And historians and storytellers like me will have to bemoan the leadership who didn’t fight harder to both hold the line for that loss and then push for a better vision. Your names will in effect, be tied to one of those outcomes forever in the history books.
So I say let there be development, but push for a vision that keeps a valuable member of the family.

Shannon Scott/Shannon Scott Tours

Private After Hours & The Fantasy Novelists

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“Fantasy is escapist, and that is its glory. If a soldier is imprisoned by the enemy, don’t we consider it his duty to escape?. . .If we value the freedom of mind and soul, if we’re partisans of liberty, then it’s our plain duty to escape, and to take as many people with us as we can!”  — J.R. Tolkien

So I got a hit on my new chat messenger on my website from a gal named Shannon. Call me vain if one must, but I always take that as a sign for something good and as I’d just created the messenger to do more personalized customer service in real time with clients, I felt like we were off to a good start. And as the universe would spell cast it in this case, this Shannon was also a storyteller and would come to find out, she was the highly published fantasy novelist, Shannon Mayer.
http://www.shannonmayer.com

Apparently she and fellow fantasy-paranormal author, K.F. Breene had traveled quite a ways to Savannah in search of making our fair town their fairest of them all muse for a mutual book project for younger readers. Shannon had traveled from Canada and Ms. Breene from San Francisco. They were dead set on escaping with me on a Private Bonaventure Cemetery After Hours Tour to learn about the place through the eyes of a fellow bard. Which yes, as a writer in my own right, I’m always made curious by those in particular who do it for a living and have made a career of it. Just a little quick research online showed that these women certainly had and made me feel all the luckier that they’d chosen Savannah as a “source” destination and that I might in some manner of my own, might come to impact them with storytelling in Bonaventure.
http://www.kfbreene.com

As a teen, I was weaned early on C.S. Lewis’ Chronicles of Narnia,  Terry Brooks’
Shannara books, Anne McCaffreys Dragonriders of Pern series but in later teen years seemed to follow fantasy more through comic books like Elfquest and a host of others that I enjoyed but their titles I’ve honestly forgotten even though I recall coveting them as special favorites. In my own character shaping course, I stopped short of full-on nerd-dom with playing Dungeon’s & Dragons, but friends and I did 24-hour marathons with Telengard and other Commodore 64 & 128 fantasy games. After Tolkien’s mainline books, I felt I’d graduated and left all of that behind for philosophy and non-fiction and really never looked back. So yes, fantasy culture defined me and was more intrigued to meet these 2 women authors. I confess I was a bit nervous too as I’d mostly just spied their book covers online and wondered how much of my tour would have appeal to them. I knew at the very minimum, I couldn’t lose on sharing the connection that Bonaventure has to Harry Potter himself and that they were the perfect audience for it obviously. Very few Potter fans know about it which is why I like to covet it so much! Its only for those who have earned the knowledge through their quest! Hah! Sorry, couldn’t resist that one.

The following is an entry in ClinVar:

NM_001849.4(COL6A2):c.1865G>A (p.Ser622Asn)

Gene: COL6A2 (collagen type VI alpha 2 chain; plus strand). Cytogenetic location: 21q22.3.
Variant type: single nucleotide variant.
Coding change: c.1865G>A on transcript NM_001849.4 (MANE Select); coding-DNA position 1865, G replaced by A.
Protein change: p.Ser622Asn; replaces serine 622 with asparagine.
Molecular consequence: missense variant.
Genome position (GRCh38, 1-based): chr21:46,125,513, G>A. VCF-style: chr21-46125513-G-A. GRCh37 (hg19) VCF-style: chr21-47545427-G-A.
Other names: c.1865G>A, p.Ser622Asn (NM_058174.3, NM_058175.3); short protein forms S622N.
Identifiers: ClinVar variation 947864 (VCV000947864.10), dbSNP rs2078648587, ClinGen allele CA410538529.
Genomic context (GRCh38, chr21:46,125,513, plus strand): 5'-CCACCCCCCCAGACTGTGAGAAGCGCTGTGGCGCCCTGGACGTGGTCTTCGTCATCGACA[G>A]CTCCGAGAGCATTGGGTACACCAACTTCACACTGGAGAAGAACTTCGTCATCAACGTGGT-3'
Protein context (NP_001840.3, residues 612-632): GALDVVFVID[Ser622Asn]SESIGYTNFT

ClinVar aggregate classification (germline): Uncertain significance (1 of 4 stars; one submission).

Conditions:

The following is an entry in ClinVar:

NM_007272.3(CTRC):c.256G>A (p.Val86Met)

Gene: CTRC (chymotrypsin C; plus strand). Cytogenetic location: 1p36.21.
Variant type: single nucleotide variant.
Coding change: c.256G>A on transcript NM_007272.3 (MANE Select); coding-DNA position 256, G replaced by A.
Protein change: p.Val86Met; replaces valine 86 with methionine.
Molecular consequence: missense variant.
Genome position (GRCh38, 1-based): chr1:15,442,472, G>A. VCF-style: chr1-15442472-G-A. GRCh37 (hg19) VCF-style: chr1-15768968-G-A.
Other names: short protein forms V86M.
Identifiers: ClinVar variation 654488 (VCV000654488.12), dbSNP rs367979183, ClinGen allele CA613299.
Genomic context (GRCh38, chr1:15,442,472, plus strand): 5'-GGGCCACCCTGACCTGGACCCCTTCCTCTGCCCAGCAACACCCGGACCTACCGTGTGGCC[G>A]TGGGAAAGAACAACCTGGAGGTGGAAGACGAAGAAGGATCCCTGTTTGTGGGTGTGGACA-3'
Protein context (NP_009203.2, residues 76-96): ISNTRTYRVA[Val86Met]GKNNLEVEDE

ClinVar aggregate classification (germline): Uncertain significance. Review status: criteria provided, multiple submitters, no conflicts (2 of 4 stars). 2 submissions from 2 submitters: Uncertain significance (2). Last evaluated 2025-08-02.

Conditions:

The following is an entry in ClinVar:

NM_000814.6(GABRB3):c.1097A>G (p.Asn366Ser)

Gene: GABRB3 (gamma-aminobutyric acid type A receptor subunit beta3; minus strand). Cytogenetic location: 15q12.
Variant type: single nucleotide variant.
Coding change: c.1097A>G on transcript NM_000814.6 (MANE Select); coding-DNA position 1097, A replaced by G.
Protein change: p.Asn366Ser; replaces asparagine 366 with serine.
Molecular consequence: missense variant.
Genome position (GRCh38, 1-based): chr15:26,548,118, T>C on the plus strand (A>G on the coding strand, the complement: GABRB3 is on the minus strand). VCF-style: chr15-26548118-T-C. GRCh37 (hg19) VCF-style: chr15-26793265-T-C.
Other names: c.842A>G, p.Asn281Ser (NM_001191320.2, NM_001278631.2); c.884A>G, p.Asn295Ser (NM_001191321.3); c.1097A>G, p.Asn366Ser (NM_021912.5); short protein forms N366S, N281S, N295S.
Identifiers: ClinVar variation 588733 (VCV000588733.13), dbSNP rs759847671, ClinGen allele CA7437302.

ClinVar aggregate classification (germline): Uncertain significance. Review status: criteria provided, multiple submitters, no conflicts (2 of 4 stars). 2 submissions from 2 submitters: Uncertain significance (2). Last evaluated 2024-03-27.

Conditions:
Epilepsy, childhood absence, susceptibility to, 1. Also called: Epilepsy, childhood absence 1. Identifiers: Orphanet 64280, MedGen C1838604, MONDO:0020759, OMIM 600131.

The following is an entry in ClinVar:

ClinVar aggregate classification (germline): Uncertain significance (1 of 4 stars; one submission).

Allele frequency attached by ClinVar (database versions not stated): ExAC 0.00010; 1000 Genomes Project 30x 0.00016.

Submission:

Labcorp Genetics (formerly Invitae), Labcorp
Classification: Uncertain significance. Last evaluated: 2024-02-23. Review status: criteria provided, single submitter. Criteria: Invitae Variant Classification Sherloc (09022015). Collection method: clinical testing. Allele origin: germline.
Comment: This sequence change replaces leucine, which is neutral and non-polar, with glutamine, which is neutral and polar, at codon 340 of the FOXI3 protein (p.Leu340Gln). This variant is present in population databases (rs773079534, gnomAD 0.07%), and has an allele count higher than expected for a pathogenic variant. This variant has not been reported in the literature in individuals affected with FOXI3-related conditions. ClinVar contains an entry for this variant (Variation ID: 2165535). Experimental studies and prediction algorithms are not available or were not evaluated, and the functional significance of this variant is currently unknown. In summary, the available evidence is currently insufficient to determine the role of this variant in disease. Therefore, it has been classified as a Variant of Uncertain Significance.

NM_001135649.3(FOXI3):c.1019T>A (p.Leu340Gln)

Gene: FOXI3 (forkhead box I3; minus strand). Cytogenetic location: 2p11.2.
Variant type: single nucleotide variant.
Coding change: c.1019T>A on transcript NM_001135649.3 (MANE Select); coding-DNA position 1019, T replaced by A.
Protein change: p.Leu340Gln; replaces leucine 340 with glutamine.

I think I was most surprised that they were both so completely normal and were just a couple of uber-talented moms who wrote about things that were opposite of them. I forget about that at times. I’m one of those writers who only write about their own life experiences. I forget that’s a thing that others do. Obviously, their lives influence their works but its one of those things where they go polar opposite in terms of what they create. And granted, a lot of fiction or fantasy writers look just like everyone else. I mean I didn’t really expect them to be wearing cloaks and walking with staffs but I was particularly thankful neither reeked of patchouli.

In the end, although Shannon’s allergies were on full tilt and K.F. had to shoot a live stream video for a book club while on the tour, we had a perfect weather night and covered a lot of material, particularly the secret society stuff which “Fantasy” as a genre certainly owes some credit. I really look forward to seeing what they end up creating together and whether or not I recognize shades and nuances of Bonaventure!

K.f. Breene There are a couple types of storytellers – those who hide in their closets or other dark spaces with a bottle of wine and their computer (me), and those who have the gift of voice. Shannon Scott is the latter. In days of old he could’ve been a treasured bard. Or he might’ve traveled from city to city relaying the news to a hungry crowd. He certainly would’ve always had a rapt audience, as he does now. He was interesting and exciting, often times poignant, and once made me tear up (no easy feat). If you get a chance to take a tour with this crew, do it!”